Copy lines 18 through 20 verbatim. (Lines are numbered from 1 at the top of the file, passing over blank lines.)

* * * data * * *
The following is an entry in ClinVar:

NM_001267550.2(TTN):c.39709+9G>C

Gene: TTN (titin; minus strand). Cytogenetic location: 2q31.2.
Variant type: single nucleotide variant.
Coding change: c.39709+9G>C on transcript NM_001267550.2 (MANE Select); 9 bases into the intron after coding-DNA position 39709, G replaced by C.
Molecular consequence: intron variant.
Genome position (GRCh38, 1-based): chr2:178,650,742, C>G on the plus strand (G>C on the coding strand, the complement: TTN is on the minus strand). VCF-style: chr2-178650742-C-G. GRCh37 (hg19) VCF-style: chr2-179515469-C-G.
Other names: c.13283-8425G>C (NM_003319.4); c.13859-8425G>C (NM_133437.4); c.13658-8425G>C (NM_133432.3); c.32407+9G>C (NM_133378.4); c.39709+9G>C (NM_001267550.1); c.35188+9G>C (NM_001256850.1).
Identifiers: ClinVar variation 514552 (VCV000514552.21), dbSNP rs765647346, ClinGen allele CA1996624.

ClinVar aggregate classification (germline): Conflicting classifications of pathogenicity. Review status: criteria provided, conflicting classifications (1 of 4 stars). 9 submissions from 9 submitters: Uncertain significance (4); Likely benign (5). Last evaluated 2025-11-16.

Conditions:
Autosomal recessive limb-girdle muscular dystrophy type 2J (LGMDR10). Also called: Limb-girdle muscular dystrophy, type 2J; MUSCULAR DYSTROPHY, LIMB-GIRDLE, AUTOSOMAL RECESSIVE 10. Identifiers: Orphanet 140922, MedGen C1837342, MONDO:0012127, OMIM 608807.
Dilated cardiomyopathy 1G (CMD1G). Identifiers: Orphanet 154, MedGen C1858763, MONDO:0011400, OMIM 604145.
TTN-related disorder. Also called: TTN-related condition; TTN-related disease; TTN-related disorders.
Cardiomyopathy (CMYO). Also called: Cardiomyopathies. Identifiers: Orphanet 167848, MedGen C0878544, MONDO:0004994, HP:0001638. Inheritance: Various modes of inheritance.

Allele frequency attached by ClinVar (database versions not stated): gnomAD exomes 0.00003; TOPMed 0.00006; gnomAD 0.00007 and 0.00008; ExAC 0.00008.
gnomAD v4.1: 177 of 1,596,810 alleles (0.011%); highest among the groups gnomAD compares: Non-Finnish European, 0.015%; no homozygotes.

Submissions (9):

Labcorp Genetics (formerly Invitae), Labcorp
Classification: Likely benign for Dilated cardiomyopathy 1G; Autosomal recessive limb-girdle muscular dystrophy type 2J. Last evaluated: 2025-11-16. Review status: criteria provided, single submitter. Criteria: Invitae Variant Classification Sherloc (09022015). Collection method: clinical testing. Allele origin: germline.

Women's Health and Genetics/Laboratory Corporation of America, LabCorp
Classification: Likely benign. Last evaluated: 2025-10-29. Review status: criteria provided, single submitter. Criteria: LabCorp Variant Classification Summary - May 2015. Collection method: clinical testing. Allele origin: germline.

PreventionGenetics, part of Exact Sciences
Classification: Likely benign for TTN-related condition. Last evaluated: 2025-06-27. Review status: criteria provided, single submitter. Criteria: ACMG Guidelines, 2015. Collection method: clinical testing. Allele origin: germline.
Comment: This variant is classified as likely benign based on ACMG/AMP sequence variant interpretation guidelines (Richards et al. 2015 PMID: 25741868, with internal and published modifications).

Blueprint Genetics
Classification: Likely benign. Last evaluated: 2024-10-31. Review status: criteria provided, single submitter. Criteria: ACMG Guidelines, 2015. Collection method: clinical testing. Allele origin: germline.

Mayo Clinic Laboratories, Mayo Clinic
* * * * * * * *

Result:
Submissions (9):

Labcorp Genetics (formerly Invitae), Labcorp
Classification: Likely benign for Dilated cardiomyopathy 1G; Autosomal recessive limb-girdle muscular dystrophy type 2J. Last evaluated: 2025-11-16. Review status: criteria provided, single submitter. Criteria: Invitae Variant Classification Sherloc (09022015). Collection method: clinical testing. Allele origin: germline.